Because LSIL can progress and develop to HSIL and potentially cancer, following through with testing as recommended is essential.
If human papillomavirus does not go away on its own and Pap tests continue to show abnormal results (LSIL), it is necessary to remove abnormal cells. The health care professionals may recommend the following treatments, including:
Excisional surgery is a method of removing abnormal cells. In this procedure, cervical tissue is removed and sent to a laboratory for further analysis. Excisional surgery is done in two ways:
Loop Electrosurgical Excision Procedure (LEEP): In this treatment, the doctor uses a thin wire with an electric current to remove the abnormal areas.
Conization: The procedure involves the removal of a cone-shaped piece of the cervix where the abnormal cells were found using a scalpel.
Ablative treatment is another treatment the doctor may recommend. The ablative treatment destroys the abnormal tissue and is performed in two ways:
Cryosurgery: In cryosurgery, the doctor uses extreme cold produced by liquid nitrogen to freeze off the abnormal tissue.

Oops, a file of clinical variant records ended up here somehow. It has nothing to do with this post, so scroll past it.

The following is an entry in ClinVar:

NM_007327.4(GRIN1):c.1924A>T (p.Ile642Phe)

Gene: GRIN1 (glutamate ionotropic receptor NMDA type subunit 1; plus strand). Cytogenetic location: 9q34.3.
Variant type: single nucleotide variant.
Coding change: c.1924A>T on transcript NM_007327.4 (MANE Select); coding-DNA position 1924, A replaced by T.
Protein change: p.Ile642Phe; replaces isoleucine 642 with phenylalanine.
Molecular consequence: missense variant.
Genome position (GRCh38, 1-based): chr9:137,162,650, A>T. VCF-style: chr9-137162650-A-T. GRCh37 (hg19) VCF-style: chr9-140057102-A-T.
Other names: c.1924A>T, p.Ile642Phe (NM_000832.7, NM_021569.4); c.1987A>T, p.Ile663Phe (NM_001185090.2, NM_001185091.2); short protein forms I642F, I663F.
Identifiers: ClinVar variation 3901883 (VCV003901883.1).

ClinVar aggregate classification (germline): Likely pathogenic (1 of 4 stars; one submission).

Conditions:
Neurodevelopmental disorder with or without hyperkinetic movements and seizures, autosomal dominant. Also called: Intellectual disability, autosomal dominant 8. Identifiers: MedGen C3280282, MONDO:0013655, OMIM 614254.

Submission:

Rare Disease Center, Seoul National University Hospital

Laser Therapy: The doctor uses a powerful, focused light beam to destroy abnormal cervical tissues.
Topical Treatments: People with LSIL may apply creams or ointments that contain hormones or substances to stimulate their immune system.
LSIL often clears up on its own or can be effectively treated with available treatments to help prevent the development of cervical cancer. However, some people may experience discomfort for a few days and can expect some discharge for a few days to a few weeks, depending on the procedure. Although LSIL is not cancer, regular follow-up is needed. Pap screenings are essential for identifying and treating abnormal cells before they become cancerous.
The best way to prevent low-grade squamous intraepithelial lesions is by getting the HPV vaccine. Girls and boys aged 9 to 14 can get the HPV vaccine series, two or three shots spaced two to 12 months apart. People who get the vaccine when they are older need three doses between ages 15 and 45. If older than 46, consult a healthcare professional before getting the HPV vaccine. Other ways to reduce the risk of HPV include:
Limit the sex partners to minimize possible exposure to HPV.
Stick to the proper screening guidelines for the age and risk level. Talk to a health care professional about the proper screening guidelines for the age and risk. For example, people may need more frequent screenings if they tested positive for HPV or had abnormal Pap smears in the past.
Low-grade squamous intraepithelial lesions are precancerous conditions caused by HPV infections characterized by mild abnormalities in cervical cells. Usually, most LSILs resolve on their own without treatment, but others need immediate treatment to remove the abnormal tissue. Although LSIL is not cancer, regular follow-up is necessary. Pap screenings are essential for identifying and treating abnormal cells before they become cancerous.
Last reviewed at:
05 Aug 2022 - 4 min read